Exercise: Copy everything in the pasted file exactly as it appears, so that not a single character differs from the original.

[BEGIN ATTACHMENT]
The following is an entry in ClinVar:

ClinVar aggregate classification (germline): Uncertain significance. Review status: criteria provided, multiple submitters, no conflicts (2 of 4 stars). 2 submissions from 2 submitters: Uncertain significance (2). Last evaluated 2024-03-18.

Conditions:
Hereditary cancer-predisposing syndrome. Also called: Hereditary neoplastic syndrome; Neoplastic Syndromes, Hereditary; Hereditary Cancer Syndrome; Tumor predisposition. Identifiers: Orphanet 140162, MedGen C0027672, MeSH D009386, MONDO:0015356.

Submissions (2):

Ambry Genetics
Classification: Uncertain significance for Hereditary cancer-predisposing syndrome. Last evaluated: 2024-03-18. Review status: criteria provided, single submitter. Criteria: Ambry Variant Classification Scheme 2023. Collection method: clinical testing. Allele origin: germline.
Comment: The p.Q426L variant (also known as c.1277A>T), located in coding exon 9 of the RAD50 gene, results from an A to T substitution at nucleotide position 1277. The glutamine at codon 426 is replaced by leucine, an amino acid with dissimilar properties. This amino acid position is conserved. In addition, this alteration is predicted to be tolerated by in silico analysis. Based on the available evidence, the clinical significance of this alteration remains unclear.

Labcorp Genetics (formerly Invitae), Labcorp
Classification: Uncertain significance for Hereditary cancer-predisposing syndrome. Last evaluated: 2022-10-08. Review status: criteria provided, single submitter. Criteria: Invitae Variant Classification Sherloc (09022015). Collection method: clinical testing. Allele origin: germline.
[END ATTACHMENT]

The following is an entry in ClinVar:

ClinVar aggregate classification (germline): Uncertain significance. Review status: criteria provided, multiple submitters, no conflicts (2 of 4 stars). 2 submissions from 2 submitters: Uncertain significance (2). Last evaluated 2024-03-18.

Conditions:
Hereditary cancer-predisposing syndrome. Also called: Hereditary neoplastic syndrome; Neoplastic Syndromes, Hereditary; Hereditary Cancer Syndrome; Tumor predisposition. Identifiers: Orphanet 140162, MedGen C0027672, MeSH D009386, MONDO:0015356.

Submissions (2):

Ambry Genetics
Classification: Uncertain significance for Hereditary cancer-predisposing syndrome. Last evaluated: 2024-03-18. Review status: criteria provided, single submitter. Criteria: Ambry Variant Classification Scheme 2023. Collection method: clinical testing. Allele origin: germline.
Comment: The p.Q426L variant (also known as c.1277A>T), located in coding exon 9 of the RAD50 gene, results from an A to T substitution at nucleotide position 1277. The glutamine at codon 426 is replaced by leucine, an amino acid with dissimilar properties. This amino acid position is conserved. In addition, this alteration is predicted to be tolerated by in silico analysis. Based on the available evidence, the clinical significance of this alteration remains unclear.

Labcorp Genetics (formerly Invitae), Labcorp
Classification: Uncertain significance for Hereditary cancer-predisposing syndrome. Last evaluated: 2022-10-08. Review status: criteria provided, single submitter. Criteria: Invitae Variant Classification Sherloc (09022015). Collection method: clinical testing. Allele origin: germline.